Cacti and suculents require continuous day-to-day sunlight.
Foliage plants take approximately 8 hours of daylight.
The amount of lightning is determined by the plants that you grow so we recommend that you research specific plants.
The Light Guide!
Light is food for plants. Plants literally eat the sunlight. So for them to do well they need as much sunlight as possible. If you [give them] low light, it’s like putting your plant on a diet.”Christopher Satch, plant scientist, instructor at the New York Botanical Garden
Good lightning is the fuel that powers our houseplants.
It’s the vital ingredient needed for photosynthesis to take place and without it, growth is limited, slow or non existent.
In a typical home, the type of lightning you find varies substantially.
The drawing below gives you a glimpse of what a typical home could be.
Note how the positioning of doors and windows is important.
You will have to think and see how the sun is going about your room and how it’s changing during the day,
how the lightning levels are.
If you don’t have plenty to do, or if you have no choice but to pick a darker spot,
natural lightning can instead be replaced by artificial lightning. However, if you are using artificial lightning
you will need “growing light” or “plant light.”
You are not going to go away using a normal table light.
The purpose of these lights is to stimulate plant growth, by emitting a photosynthesis appropriate electromagnetic spectrum.
However, they are specialized and they will also be a drain in your power…
…supply in addition to being moderately expensive to buy.
In winter, for example, when the natural lightning is limited, we believe artificial lightning are great temporarily…
…but at other times of the year you really need to look for natural sources whenever possible.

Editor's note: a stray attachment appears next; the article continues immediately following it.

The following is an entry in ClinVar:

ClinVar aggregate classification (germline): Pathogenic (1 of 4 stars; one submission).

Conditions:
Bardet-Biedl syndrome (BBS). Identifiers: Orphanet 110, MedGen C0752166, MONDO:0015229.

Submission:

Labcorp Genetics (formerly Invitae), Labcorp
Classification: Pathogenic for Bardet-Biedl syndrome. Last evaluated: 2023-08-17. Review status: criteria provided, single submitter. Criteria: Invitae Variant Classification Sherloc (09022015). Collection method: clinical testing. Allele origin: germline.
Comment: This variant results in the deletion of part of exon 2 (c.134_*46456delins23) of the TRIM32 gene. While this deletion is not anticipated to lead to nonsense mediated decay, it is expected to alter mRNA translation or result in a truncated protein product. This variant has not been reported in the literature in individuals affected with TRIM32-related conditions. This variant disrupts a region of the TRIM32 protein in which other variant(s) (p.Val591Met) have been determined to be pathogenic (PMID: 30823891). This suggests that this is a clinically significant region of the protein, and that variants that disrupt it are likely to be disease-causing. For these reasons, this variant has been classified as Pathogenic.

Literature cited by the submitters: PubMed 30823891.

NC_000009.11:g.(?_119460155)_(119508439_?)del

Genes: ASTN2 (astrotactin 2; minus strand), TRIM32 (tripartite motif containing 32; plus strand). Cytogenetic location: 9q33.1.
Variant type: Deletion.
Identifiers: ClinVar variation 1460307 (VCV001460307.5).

You can place the plant anywhere you choose when using artificial light.
However, you would need to consider placing in more detail when using natural light.
Let us take a closer look at this.
For your Jades, and it is free and of the best quality.
North Facing Windows
Windows which face North never get sunlight coming through them.
If the window is facing North East or North West you’ll get some in the mornings/evenings…
…especially during Summer.
However even then for most of the day, you’ll have the typical North facing aspect.
There isn’t anything inherently wrong with a North facing aspect providing…
…your plant doesn’t demand partial or full sun as a lighting requirement.
Certain plants will absolutely thrive in this position such as Aspidistra’s English Ivy and many orchids.
North facing windows also provide the most consistent levels of light…
…throughout the day, so if you’re looking to grow begonias, or a foliage plant this could be the best spot for them.
The rooms that these windows belong to also tend to be the coldest.
Without any sunlight this natural heat source is nonexistent.
This goes hand in hand however, and the majority of plants, that thrive in these locations also do so because it’s cooler.
East Facing Windows
It’s a good spot which a lot of plants will do well in, and others still, will adapt to The Sun always rises in the East…